I enjoyed parts of this book. There’s some hilariously awkward dialogue between Valentine and his parents, and the narrative is sprinkled with colourful off-hand comments that require a double take. The humour tends toward the weird, dark, or perverted, which is all fine by me because it was done consistently. There’s a number of well-written descriptions, and I liked the story’s core message.
The book doesn’t reach its potential due to too much telling and not enough showing. The end notes state that this is a novella adapted from a play, which explains the heavy emphasis on dialogue and the noticeable lack of atmosphere, setting, or character interactions beyond sitting around and talking.
The story’s overall trajectory is predictable. The main conflict of the story is about Valentine trying to figure out what the inn is and how to move on, but the book description already spoils that this inn is based off purgatory, and it’s not much of a stretch to figure out what happened to him. Valentine also doesn’t get into much adventuring or much else before the story ends, so it feels like the entire second act is missing.
The characters are theatrical but unconvincing–more like types rather than real people. Valentine gets into an argument with a Catholic priest about religion, and I thought that the dialogue was so utterly silly that I couldn’t read it without cringing. I didn’t find the argument funny or intellectually stimulating, and that was the case with most of the dialogue in this book.
The problem with the other guests is that they are only characterized by where they came from and how they died. Beheaded Afghan man. Bosnian woman with no stomach. There wasn’t enough humanity or authentic slices of life to make them convincing. It’s like they were pulled out of the evening news report of who-died-in-the-world-today. Characters don’t have to be realistic or sympathetic to serve their role in a story, but they were caricatures without being funny or really doing anything. They were talking props for Valentine, and that was it.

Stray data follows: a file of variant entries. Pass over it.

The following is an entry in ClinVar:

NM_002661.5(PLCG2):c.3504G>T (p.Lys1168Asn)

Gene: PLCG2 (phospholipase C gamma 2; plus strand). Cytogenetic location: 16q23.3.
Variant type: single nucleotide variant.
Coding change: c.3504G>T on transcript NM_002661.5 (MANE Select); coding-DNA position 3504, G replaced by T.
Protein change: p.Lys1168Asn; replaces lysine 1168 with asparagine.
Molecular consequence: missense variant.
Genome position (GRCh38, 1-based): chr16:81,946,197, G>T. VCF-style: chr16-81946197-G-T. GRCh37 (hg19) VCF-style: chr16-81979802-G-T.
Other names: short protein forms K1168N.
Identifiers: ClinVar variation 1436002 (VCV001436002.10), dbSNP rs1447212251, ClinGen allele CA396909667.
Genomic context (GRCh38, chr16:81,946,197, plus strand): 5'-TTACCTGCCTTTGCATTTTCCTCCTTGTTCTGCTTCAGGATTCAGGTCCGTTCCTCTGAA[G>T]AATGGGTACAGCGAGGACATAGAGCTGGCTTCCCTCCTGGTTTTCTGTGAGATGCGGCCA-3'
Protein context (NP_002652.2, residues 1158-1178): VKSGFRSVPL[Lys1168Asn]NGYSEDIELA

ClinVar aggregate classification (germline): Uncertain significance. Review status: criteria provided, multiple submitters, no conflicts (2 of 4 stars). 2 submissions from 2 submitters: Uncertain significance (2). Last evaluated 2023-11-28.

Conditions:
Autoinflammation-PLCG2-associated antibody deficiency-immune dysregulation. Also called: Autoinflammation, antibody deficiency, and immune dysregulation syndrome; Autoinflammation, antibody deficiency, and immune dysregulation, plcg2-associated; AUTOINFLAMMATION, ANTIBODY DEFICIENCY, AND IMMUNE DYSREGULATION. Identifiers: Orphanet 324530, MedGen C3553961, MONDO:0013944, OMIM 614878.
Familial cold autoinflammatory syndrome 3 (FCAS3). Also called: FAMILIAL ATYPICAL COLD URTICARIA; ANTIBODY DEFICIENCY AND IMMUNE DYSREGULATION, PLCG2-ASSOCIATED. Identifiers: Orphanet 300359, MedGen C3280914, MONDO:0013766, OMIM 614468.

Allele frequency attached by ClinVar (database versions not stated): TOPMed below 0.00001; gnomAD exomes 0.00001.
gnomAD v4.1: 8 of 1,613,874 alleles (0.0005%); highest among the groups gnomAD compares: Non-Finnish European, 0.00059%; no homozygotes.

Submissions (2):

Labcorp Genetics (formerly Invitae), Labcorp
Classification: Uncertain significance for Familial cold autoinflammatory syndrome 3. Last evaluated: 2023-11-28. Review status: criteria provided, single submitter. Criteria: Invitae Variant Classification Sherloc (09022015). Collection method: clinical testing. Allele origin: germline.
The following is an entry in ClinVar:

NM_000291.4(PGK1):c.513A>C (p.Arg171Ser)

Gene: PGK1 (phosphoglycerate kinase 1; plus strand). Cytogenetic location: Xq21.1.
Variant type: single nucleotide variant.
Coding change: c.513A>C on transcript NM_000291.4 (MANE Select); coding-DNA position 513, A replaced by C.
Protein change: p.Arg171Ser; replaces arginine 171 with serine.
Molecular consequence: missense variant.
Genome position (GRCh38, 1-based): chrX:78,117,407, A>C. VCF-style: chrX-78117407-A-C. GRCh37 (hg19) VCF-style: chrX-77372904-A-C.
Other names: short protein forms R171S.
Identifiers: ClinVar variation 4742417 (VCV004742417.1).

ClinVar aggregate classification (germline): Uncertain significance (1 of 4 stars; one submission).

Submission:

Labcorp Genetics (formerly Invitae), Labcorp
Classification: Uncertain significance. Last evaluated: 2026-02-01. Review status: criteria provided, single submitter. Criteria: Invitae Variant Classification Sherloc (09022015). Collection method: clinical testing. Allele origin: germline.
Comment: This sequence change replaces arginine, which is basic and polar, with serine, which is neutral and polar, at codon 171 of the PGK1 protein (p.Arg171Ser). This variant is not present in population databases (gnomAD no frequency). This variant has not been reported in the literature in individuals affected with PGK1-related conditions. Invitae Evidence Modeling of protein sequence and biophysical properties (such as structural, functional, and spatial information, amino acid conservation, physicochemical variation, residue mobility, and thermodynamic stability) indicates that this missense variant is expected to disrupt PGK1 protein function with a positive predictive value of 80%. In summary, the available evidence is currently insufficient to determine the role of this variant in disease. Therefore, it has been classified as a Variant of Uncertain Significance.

I like the story’s central message regarding life and death, but it hits you over the head with it over and over again in dialogue which makes it lose its impact. In the end, I’m looking for a story to engage me in one of two ways: make me feel, or make me think. The best stories do both. Unfortunately, The End of the World does neither.
I think Biss has storytelling skill, but this adaptation needs to read more like a book. It’s not dealing with the limitations of a play, so there should be more action, scenes, and characters to beef up the second act. The message should be delivered through the progression of events rather than as infodumps through dialogue. A book is not limited by budget, sets, or actors–the only limit is imagination. Perhaps I would have enjoyed the play, but as a novella, I’d give it a miss.
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Dialogue dialogue dialogue; quirky and ribald humour; agnostics and atheists; setting… what’s that?
A collection of eleven sci-fi short stories by Nancy Fulda. From computers that invent God to minds that travel through time, electronic ghosts to enigmatic extraterrestrials, these stories stem from a love of fiction and a fascination with the boundless possibilities of our universe.
This is a solid, well-written, and intelligent science fiction anthology. I’m giving the stories themselves four stars out of five. My main gripe is with the minor editing errors, but I’ll get to that later in this review.
The stories move fast and pack a lot of punch. This collection contains both action-packed and high-concept stories. It has thrilling race and chase sequences while it explores classic sci-fi themes such as artificial intelligence, cloning, and first contact.
It’s difficult to pick my favourites, but “The Breath of Heaven” has to be one of them. It’s about artificial intelligences gone “rogue” on the human space colonists. It turns several tropes upside down, and it’s told from the POV of a very sympathetic AI character. The ambiguity in the artificial intelligences’ directives leads them in the search for the ideal human operator, and consequently puts them in conflict with the imperfect colonists they’re supposed to be answering to.
I’m also fond of “Dead Men Don’t Cry” and “Backlash”. The former is a whodunnit murder investigation in the context of Earth vs. Colonies politics, and the latter is an action-packed time travel story with some interesting characters. “Monument” is a poignant reflection on first contact; while it’s a bit of a downer, I think it’s the most likely scenario. “A New Kind of Sunrise” is a set on a planet where human colonists have lost technology, and have become nomadic tribes who must cope with the extreme climate that comes with a brutally hot sun. The author has an upcoming novel set in this world, and I’d love to read it when it comes out.